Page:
Thank you for sharing your honest and difficult message. Its beautfulltv and eloquently written -I appreciate the way you’ve described the authenticity of your incredible struggles. I cannot imagine the journey you are travelling. We attend Gateway Church, and our daughter Emily has been in the same youth program at Ethan. Although we’ve probably never met – we are fairly new to Gateway, having moved to Caledonia about 2 yrs ago – please know that you’ve been in our thought and prayers. If there is anything you need -please don’t hesitate to let me know – albeit that I’m a complete stranger ;), but someone who cares along side our community and church family. Stay strong. Be blessed
    Marjolein Eising.

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  6. Dear McPherson Family: Your eloquence in describing so succinctly your situation is utterly admirable. We can never fully understand God’s plan for us, but your faith and trust in Him is shining through the worry, guilt and fear that you so honestly reveal. I worked in oncology for many years. I know the journey you are travelling, both personally and professionally. It is not a journey for the weak nor is it a journey one can travel alone as you well acknowledge in your honest portrayal of thanks to a community of helpers. This is how God wants us to be. A community of helpers, a community that holds their faith in God up for strength, healing and love, a community that understands that life is to be treasured and the small seemingly insignificant moments in life that give us moments of joy do matter greatly. You and your family have demonstrated all of these graces. I know nothing is perfect, but your love for each other and God will be your salvation. Please know, we are praying. God Bless. Vicki and Steve St John

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  7. Thanks Cindy. What a great description of the “now, but not yet” tension we all live in as followers of Christ. Yes the Kingdom of God is now! Jesus has come, he has died and risen so we can experience new life now, sins are forgiven now, bondages are broken, miraculous healings takes place now. But God’s Kingdom is not yet fully realized. Not every thing has been set right. And Ethan’s cancer is a real, visible, practical demonstration of that. Yes praise God for the miracle and blessing of his tumor’s growth being stopped. But it’s not lack of faith to also be disappointed/frustrated/scared that the tumor is still there. Both realities exist simultaneously somehow. It reminds me of Advent. Yes we celebrate that Jesus has been born, our Messiah has come. But we also long for the fulfillment of the whole promise. Your honesty and vulnerability is a gift for the rest of us, it invites us into that messy tension – in Ethan’s example, but also in that “now but not yet” messiness of other places in our own lives. And one of the messages from Jesus being born in the stable is that our Saviour is present in that messiness.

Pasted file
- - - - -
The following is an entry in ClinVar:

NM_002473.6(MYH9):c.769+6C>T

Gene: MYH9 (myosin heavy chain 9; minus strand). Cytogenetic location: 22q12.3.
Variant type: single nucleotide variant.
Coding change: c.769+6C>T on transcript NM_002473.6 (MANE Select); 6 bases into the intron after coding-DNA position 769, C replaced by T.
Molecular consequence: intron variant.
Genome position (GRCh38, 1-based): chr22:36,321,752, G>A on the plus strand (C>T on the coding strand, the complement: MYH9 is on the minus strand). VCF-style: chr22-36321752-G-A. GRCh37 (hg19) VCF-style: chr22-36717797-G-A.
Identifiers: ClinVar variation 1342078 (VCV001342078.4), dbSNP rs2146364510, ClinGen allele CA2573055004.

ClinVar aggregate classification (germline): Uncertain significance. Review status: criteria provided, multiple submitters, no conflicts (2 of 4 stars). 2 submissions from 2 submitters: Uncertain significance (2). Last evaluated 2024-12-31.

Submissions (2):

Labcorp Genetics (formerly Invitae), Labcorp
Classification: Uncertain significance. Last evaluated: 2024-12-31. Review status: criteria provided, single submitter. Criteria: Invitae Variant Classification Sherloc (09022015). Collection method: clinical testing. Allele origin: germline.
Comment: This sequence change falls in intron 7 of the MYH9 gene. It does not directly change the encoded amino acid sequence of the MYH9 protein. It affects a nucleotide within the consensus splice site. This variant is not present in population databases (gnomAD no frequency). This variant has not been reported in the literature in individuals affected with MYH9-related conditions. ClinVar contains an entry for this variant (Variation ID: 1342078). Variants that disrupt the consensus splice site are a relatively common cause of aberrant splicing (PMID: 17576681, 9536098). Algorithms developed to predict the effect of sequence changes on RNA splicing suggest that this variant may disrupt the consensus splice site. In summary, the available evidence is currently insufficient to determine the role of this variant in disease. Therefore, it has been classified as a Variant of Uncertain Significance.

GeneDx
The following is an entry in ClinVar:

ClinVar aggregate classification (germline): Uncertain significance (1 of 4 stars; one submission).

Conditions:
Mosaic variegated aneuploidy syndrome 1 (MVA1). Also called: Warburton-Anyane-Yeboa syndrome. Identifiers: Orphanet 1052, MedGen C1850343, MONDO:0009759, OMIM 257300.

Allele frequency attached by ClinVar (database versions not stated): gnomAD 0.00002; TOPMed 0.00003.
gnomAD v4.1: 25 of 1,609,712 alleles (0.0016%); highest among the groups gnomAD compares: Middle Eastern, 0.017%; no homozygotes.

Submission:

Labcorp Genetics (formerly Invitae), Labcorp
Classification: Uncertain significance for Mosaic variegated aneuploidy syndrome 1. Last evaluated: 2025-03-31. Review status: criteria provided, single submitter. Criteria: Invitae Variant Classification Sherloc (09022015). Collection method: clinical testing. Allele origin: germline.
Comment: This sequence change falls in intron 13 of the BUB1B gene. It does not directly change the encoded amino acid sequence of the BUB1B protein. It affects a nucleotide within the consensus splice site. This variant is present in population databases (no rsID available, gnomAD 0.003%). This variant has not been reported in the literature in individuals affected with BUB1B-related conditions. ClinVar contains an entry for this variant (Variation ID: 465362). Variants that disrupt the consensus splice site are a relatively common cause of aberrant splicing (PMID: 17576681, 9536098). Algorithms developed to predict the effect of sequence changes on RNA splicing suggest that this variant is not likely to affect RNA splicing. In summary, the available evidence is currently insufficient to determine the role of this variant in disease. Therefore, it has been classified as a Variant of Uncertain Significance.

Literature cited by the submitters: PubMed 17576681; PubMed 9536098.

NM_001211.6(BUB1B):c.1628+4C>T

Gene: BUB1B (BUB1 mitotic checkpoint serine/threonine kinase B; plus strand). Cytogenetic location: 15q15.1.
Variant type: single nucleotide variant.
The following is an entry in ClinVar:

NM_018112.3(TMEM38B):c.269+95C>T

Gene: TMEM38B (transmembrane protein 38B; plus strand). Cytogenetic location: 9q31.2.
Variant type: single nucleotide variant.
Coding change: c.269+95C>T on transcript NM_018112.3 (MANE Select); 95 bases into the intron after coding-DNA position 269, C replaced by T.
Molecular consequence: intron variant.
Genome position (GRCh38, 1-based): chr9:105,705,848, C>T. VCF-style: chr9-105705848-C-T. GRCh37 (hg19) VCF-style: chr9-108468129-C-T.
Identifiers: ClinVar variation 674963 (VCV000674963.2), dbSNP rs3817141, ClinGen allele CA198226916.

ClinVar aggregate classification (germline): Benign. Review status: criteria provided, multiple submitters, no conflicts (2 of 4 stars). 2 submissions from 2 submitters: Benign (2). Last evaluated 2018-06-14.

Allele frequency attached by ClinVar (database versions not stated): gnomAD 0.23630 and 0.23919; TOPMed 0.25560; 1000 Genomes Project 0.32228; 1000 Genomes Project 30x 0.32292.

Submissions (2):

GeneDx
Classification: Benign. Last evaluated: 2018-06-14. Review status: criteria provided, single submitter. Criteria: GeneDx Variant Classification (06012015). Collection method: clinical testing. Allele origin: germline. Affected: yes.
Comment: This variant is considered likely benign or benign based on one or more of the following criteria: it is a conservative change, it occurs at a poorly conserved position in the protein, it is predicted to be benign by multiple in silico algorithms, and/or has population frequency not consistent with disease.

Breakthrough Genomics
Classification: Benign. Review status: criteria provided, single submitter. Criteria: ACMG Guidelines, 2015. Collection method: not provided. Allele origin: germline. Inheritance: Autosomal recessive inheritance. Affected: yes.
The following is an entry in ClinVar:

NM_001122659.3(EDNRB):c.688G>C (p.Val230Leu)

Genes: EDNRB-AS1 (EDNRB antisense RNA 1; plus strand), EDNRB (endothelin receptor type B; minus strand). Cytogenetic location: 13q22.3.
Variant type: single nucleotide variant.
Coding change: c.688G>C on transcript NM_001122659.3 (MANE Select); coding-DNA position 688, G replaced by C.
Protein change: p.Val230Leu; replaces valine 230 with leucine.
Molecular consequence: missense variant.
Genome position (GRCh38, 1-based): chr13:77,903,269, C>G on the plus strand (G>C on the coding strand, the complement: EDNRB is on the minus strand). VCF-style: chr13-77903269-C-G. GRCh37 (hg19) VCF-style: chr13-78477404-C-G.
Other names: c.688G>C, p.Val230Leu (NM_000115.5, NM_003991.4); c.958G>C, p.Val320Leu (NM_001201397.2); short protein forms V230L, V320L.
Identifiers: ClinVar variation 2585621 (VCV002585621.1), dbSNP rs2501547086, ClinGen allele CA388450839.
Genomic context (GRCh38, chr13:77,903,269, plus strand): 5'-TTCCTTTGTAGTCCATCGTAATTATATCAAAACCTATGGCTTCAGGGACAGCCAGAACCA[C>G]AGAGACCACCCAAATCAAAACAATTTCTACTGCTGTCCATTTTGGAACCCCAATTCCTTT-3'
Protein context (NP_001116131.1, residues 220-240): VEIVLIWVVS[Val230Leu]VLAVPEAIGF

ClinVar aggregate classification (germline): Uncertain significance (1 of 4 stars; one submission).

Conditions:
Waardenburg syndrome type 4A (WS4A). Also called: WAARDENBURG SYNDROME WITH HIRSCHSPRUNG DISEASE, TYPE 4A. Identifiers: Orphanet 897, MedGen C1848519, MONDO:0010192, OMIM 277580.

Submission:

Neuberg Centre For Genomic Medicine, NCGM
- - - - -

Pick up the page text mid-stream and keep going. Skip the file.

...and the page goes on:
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  8. Sweet family of Ethan…As I ponder your words, I find that as a sister in Christ, I am able and, oh so willing, to lift you each and all in prayer to the One Who hears them. Know that I pray for Ethan and will. May God hold you ever-so-close. Caring through Christ, – linda

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  9. Well, I still believe in miracles, having experienced healing myself. But I can also understand to some degree your grief over hearing the medical opinion that you will have to live with it. You may remember that my grandson has Crohn’s Disease, and although they have found a treatment that is working so far, we remain vigilant, watching for flare-ups, and pray God will heal him in His time. I pray this for Ethan, too. Thanks for your honesty. May your times of joy be even greater and your thanksgiving that much more heartfelt because of what you have already come through by God’s grace.